Arizona House Minority Leader Chad Campbell has called on Bennett to resign either his position with the Romney campaign OR as Secretary of State.
The current overlap of Bennett's responsibilities hearkens back to the 2000 Presidential campaign when Florida Secretary of State Katherine Harris figured prominently in the George W Bush's campaign. That year, Florida ended up being the fulcrum on which the US Supreme Court's decision to award the Presidency to Bush tilted. Not coincidentally, Harris won a seat in Congress in 2002.
If ever there was an opportunity to learn the lesson of history BEFORE it repeats, this seems to be just that.
So, I will echo Campbell's call for Bennett to resign one or the other position.
And if Bennett will NOT heed the voice of the people, we must raise our voice on this issue.
Former Arizona Senate President Bennett has already signaled his intent to run for governor in 2014. Amy Chan, state elections director, who reports to Bennett in her official capacity, acknowledged to the Arizona Eagletarian that Bennett has indeed begun collecting nominating petition signatures in that quest.
A couple of individuals recently called my attention to this issue because of Arizona's "Resign-to-Run" law. That law states:
Except during the final year of the term being served, no incumbent of a salaried elective office, whether holding by election or appointment, may offer himself for nomination or election to any salaried local, state or federal office.According to Ballotpedia, five states currently have resign-to-run laws on the books, Arizona being one of the five.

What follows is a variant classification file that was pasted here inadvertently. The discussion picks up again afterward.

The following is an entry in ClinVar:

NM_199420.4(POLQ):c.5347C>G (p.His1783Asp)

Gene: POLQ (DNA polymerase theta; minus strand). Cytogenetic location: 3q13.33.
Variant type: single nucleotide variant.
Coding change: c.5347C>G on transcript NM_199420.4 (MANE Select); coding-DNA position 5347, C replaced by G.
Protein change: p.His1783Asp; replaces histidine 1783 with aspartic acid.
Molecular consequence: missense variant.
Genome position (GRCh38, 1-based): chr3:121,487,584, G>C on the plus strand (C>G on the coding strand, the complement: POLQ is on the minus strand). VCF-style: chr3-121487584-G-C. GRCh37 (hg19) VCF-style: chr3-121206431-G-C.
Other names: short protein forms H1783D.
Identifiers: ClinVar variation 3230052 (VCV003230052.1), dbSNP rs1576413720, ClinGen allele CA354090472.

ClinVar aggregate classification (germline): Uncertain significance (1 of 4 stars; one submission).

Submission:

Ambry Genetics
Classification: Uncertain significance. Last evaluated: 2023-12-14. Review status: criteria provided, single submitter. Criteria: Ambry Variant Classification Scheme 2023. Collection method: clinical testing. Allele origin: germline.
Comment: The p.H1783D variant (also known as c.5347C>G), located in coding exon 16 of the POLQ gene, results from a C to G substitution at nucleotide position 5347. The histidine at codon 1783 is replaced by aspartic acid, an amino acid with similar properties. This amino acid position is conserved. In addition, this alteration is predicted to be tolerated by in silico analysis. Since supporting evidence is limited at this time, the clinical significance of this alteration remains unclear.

In 2009, several incumbent Arizona elected officials had signaled intent to run for other offices in 2010. Arizona Democratic Party executive director Luis Heredia filed a complaint against John Huppenthal, then a state senator, because he had begun collecting nominating petition signatures before reaching the one year mark prior to when he was then just "exploring" a run for Superintendent of Public Instruction.
Because a similar allegation had been leveled at Attorney General Terry Goddard (who ran for governor in 2010), he declared a conflict of interest and referred the complaint to Pima County Attorney Barbara LaWall. LaWall issued a 9-page opinion declaring none of the candidates in question had violated Arizona law.
The Arizona Republic, in 2009, quoted former assistant Atty Gen Lisa Hauser on the issue, "Hauser said the law has enough ambiguities to make prosecution difficult."
After designating an exploratory committee, a candidate may lawfully collect signatures on nominating petition and receive contributions.
A friend and reader mentioned concern that there has been little to no mention of the connection between Mitt Romney the MORMON Republican presidential candidate and Ken Bennett the MORMON Republican Arizona Secretary of State, in news coverage of Bennett's birther related misadventures. He's (my friend) correct.
There's no denying that there is a very strong presence in Arizona government by Mormon Republicans. How can we not be concerned for the integrity of this year's presidential race in our state with Bennett having such a strong connection and influence over the process?
I don't have the answer. But we all should be thinking and asking about it. And getting Ken Bennett to make a decision about who he will serve this year.